Poem

I’m not owning that

one raven for sorrow.

I saw a single raven lurching

through a garden filled with sunset coloured

gnomes, both metal and concrete.

“Hail to The Morrigan,” I said,

as it flew away.

The Goddess reminding me

She is always on the wing,

stepping clawed and beaked

on the Earth,

keeping a black eye on my life.

She might be anger,

She is protection,

but sorrow is not

what we are about,

this Spring day.

*****

Poem

Imaginary Gardens with Real Toads poetry blog has sent out the call to address ‘earth grief’ – some aspect of our planet’s struggle with pollution, over-population, climate change.

A Clashing Song

 

The orange and the cumquat trees must go.

Their trunks are slender compared to nearby gums;

only a few minutes to slice through with a chainsaw.

Spring fruit down the driveway into the gutter.

No one picks them up.

It takes longer to dig out the roots,

but the neighbours can’t have new growth

coming up through floorboards.

Not content with their two-storey house,

they are expanding the brick walls,

and the gardens must go.

Bigger rooms, larger windows,

with a high view to the Dandenong Ranges,

and a huge satellite dish stand

to replace the disused greenhouse.

An older house with comfortable 70’s angles

getting a facelift,

and looking plastic and new,

like money.

A raven caws at the man installing the satellite dish.

He doesn’t hear, for his ear buds are singing him

a clashing song.

Oranges roll down the road,

and are squashed by cars.

The air smells of citrus

and brick dust.

 

I Saw A Fat Magpie

I saw a fat magpie, strut-waddling on the lawn of Vermont South Special School.  They were an adult, with bright white and shiny black plumage.  Their bum was doing an admirable Egyptian Walk (belly dance reference), or possibly a 3/4 up-shimmy, as they unhurriedly walked away from me.

I remark on this because it’s nesting season here in Australia for the magpies, and thus, it’s swooping season.  Now, this one was very fat indeed, and on their own.  So, either they are foraging for themselves, or foraging for themselves and a mate.  If the latter, they haven’t yet been worn to slimness by having to provide for a whole family.  There was no swooping, or running at me, so I can only presume their nest isn’t close by.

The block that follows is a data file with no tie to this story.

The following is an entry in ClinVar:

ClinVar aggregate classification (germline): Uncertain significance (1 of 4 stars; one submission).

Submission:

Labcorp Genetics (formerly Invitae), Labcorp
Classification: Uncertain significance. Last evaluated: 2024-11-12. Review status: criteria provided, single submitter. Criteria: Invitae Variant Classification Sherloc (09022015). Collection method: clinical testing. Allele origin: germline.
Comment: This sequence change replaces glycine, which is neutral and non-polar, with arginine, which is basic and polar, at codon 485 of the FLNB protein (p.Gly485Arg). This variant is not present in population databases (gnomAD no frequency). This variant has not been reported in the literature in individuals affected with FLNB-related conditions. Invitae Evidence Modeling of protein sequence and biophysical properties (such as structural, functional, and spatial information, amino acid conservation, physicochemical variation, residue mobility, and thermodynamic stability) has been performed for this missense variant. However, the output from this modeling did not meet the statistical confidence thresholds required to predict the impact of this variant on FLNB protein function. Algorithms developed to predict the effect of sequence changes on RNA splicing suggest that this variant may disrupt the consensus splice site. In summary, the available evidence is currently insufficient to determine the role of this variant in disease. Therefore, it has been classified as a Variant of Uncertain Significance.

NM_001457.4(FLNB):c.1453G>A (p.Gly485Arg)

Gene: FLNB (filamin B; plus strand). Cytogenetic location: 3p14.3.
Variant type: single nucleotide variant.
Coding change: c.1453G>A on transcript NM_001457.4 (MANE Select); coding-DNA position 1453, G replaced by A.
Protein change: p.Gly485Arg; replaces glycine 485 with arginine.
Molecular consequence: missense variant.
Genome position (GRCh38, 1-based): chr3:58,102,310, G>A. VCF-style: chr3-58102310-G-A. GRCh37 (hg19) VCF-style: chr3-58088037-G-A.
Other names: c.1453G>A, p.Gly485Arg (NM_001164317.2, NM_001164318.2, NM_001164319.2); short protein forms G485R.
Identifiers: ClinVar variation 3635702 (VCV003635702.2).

I wish you well on this cool, damp Spring day, fat magpie.  May you find many worms, snails, and whatever else you eat, and be well able to leave the scraps humans throw out.

That encounter was on my way to the shops to buy corn chips.  On the way back, just as I turned into my driveway, two ravens flew overhead, cawing.  My ex-housemate, a follower of Odin, would have looked up and said:  “What do you two, want?” referring to them as Hugin and Munin, the two crows who fly over the world, and act as Odin’s eyes.

I thought that, but I also have associations with the Morrigan.

Whichever the case, I bowed slightly, and muttered a ‘blessings be upon you’.  You just never know when Odin is watching, or the Morrigan.

A Message From Above

I like to think I’m fauna-aware, but this evening taught me that I’m not as clever as I think I am.

I sometimes think I’m the last person in my neighbourhood who actually hears the world. Everyone else has ear buds in, or is yapping on their phone.  I hear lorikeets, and kookaburras, noisy mynas, indian mynas, and those carry-on cockatoos who fly around in huge gangs.

I know the distinct meows of several neighbourhood cats who are not mine, and can distinguish between the beaten up ginger down Hawthorn Road from the crazily-affectionate tabby in Dianne Court.

I sometimes wonder what our next generation of poets will write about: the heat of their cell phone as it heats up in their hand; the joy of choosing exactly the right ring tone; what they were scrolling through when their partner proposed to them?